Controversy Over 80 Flatbush Development Highlights Zoning Challenges Raised in New York
The zoning code in New York is extremely complex and, in many instances, byzantine. For many people, it can be virtually impossible to comprehend. Nevertheless, zoning rules and regulations are essential for the prosperity and development of the New York area. They can dictate everything from the height of buildings to where those buildings can even be located.
The height of new buildings has become a hot-button issue in New York and is likely to ignite a civil lawsuit. Take, for example, the controversy over the development of 80 Flatbush, a proposed mixed-use residential and commercial development on a block in the residential Brooklyn neighborhood of Boerum Hill. The new development would be across the street from Fort Greene.
Some people have taken umbrage with the size of the development and the fact that real estate developers are looking to modify New York City zoning laws to allow the large building to be directly across the street for four residential homes. For context, 80 Flatbush is projected to have 112 total stories across two towers. One of the towers will be 74 stories (986 feet) tall. The other tower will be 38 stories (560 feet) tall. This will reportedly reduce the site line visibility of the Williamsburg Savings Bank Building, a landmark building.
Opponents of the 80 Flatbush project have mounted a campaign to try and generate public backlash against the development. They proclaim to be “fighting the unchecked ability of developers to change existing zoning laws to meet their needs with complete disregard for local communities.” They allege that the developers “want to impose high rise towers that are completely out of context with neighboring brownstones and will change the face of the surrounding neighborhoods.”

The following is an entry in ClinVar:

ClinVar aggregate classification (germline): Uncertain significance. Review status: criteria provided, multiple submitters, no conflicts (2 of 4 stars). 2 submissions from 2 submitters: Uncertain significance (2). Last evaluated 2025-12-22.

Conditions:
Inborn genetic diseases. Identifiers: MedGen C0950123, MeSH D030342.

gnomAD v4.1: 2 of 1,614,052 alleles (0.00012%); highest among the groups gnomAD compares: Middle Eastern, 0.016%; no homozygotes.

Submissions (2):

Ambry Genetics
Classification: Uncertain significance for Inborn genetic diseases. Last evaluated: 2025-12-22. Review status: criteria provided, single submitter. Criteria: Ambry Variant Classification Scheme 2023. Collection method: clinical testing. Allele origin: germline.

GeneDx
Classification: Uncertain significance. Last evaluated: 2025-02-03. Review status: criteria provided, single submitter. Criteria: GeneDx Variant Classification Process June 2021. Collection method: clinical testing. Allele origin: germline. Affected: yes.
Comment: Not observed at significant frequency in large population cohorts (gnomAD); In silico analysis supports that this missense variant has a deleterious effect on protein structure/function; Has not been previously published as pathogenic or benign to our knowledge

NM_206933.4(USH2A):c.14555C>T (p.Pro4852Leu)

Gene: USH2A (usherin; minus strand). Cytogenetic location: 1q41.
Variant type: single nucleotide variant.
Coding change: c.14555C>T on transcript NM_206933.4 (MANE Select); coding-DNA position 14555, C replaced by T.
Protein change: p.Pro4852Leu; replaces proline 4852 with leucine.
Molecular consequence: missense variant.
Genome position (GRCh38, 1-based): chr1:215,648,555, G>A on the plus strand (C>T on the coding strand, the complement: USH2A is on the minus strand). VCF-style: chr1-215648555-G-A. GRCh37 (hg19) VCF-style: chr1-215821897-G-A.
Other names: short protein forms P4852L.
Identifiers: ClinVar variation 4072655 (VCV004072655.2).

The plan is to change the rules to say that any mechanical floor with a ceiling height above 25 feet will be included in the zoning limitations. All mechanical voids will be required to be at least 75 feet apart to avoid stacking small floors on top of each other.
The Office of Housing & Development plays a critical role in the approval of large real estate projects in and around New York City. In addition, the Department of City Planning (DCP) also has a major role in modifying zoning regulations. For example, the DCP is considering the enactment of new rules that would create new prohibitions on developers expanding the height of new buildings. The new zoning rules would effectively reduce the amount of empty space developers can utilize in their buildings for mechanical equipment. As the rules stand now, buildings can include large unused spaces for mechanical with the ancillary benefit of creating soaring ceilings. The soaring ceiling make the apartments within the new building look nicer and increase the overall price.
A prime example of this “empty space” loophole is with the 775-foot-tall residential building located at 50 West 66th Street in New York City. The developer of this building designed the upper floors to rest on stilts using a mechanical room with a 150-foot-high ceiling. Opponents highlighted the fact that this appeared to be flagrant abuse of the empty space loophole.
As you can see, it is extremely important to have a firm grasp of zoning rules and regulations when engaging in real estate development in New York City.